Well, I think what my wishes are is not relevant to our present discussion. Whether I had wished for a cat’s longevity or for universal peace, it doesn’t make my case any stronger. So I ignore that comment and move to the fulfillment question, and the answer is: yes, they haven’t been fulfilled yet. However, you cannot laugh victoriously yet; I have another little story in store for you.

On another particular evening—a few weeks after the aforementioned encounter with a brilliant meteor—I climbed up to the deck again. I wasn’t looking for meteors. In fact, I was praying. The prayer was sent in a successive order; I prayed for myself first, and then for my parents, and then for my siblings, and on it goes to less and less familiar objects. I saw no meteor in the sky up until the moment I pray for a friend. This particular friend had been harassed on a social media and I thought it was a subject worth praying for. As the prayer was being uttered, ZAP! I saw a meteor blazing and then came the same strange feeling again that ‘it is not a mere shooting star’. Several days after that, the harassment stopped.

But then again, I don’t always feel that way every time I see a meteor. On one dusk I sat with my friends and suddenly there appeared a bright meteor. It was very bright I thought it was a fireball. However, I did not sense any specialness about this meteor.

You replied: “Okay, maybe those meteors are not mere shooting stars. But still, I am against your view because that’s not the right way to lead a Christian life! In Matthew 12:39 Jesus said, ‘An evil and adulterous generation seeketh after a sign…’ If one is to follow Christ, he/she has to immediately do it without waiting for a sign. By looking for a sign you’re reducing the concept of Faith to bits and pieces!”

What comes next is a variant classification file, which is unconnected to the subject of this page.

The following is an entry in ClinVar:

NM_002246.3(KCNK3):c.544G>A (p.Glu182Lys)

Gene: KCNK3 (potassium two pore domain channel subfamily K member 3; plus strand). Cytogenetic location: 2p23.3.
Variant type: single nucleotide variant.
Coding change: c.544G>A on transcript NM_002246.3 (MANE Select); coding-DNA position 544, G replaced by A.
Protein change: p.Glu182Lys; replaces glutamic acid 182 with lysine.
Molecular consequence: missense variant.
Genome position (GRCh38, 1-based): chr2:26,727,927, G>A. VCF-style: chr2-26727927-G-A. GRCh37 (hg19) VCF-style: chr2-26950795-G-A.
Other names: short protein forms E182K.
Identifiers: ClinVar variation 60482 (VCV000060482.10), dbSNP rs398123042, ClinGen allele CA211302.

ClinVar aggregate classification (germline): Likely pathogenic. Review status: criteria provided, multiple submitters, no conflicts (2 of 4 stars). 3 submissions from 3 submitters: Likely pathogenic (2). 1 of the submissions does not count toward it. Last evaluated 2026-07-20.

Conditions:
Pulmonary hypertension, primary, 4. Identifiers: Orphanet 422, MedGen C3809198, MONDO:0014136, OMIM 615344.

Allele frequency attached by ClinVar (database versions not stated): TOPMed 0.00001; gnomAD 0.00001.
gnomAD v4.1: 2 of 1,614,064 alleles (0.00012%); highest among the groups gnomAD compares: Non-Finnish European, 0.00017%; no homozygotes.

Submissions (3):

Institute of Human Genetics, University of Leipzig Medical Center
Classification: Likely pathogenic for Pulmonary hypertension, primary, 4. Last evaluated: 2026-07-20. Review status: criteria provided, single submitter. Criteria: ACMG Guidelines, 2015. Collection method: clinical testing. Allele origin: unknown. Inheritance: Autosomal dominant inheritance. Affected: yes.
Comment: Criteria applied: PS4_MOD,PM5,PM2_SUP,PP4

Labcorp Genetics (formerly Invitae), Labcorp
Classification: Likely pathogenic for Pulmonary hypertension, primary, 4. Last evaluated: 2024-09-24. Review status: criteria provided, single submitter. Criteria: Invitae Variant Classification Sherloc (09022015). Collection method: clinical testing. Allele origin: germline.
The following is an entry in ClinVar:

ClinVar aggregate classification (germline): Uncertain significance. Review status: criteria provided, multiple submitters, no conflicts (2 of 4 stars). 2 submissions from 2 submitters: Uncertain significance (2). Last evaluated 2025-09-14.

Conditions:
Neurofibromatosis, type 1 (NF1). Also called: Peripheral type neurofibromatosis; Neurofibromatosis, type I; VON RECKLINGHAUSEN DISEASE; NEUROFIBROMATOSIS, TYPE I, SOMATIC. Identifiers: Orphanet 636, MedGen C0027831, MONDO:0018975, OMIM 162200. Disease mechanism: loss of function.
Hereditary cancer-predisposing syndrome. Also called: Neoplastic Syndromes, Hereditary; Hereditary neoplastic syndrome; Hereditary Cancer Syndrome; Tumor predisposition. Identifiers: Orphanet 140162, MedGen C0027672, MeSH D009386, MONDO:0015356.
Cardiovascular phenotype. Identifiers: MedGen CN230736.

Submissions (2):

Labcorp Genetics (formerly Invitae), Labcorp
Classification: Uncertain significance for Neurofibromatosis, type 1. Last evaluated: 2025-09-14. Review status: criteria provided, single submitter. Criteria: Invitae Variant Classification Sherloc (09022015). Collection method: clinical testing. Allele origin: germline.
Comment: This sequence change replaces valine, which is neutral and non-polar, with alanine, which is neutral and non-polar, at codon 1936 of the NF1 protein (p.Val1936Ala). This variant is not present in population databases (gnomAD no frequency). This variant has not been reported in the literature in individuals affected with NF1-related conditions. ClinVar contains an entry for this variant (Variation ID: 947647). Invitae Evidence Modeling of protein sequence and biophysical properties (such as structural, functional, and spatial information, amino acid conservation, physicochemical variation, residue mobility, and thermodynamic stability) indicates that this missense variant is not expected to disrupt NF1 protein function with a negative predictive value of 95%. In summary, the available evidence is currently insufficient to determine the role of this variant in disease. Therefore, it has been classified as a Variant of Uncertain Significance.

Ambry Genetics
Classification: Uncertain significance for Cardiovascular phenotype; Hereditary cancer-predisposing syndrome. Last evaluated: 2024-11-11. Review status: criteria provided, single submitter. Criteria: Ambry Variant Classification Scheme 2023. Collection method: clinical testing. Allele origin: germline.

Exactly. I know. One friend—after I recounted my story—told me how lucky I was to be given a sign and she envied that. But surely that was not something to be envied! The sign was given, I think, because my faith is immeasurably small. So the fact is, it is me who should envy her, because, however hard she asked, God has not given any sign to her.

Think of it as a measure of one’s spiritual maturity. Had those meteors not been sent, I—who really was a spiritual crybaby—might have chosen the wrong way again. On the other hand, she has not been given any sign because she’s already—spiritually speaking—mature enough to keep walking on the right path whatever the outcome is with her request.

So at this year’s Geminid meteor shower period, I’m glad I haven’t seen any meteor. I have to be honest, though, at first I was a bit upset because those meteors were really splendid. But I meditated again on His reply to the Pharisees, smiled, and said to myself: “Onwards!”

***CLOSING NOTE: I have been thinking of closing this blog because I think it’s pretty useless and because writing this stuff requires me—nay, forces me, to not only write, but also to act it out in my daily life. But my, how hard it is even just to walk! Days after writing those words above, I began to ask for a sign again. Almost an ultimatum, indeed. Yeah, pardon my inconsistency, dear courteous reader, but that was me: this humble sailor of yours are no saints. But praise be to the Captain for His mercy, I was given yet another meteor while I was requesting defiantly. So I put out my cigarette, smiled, and again, said to myself: “Onwards!”***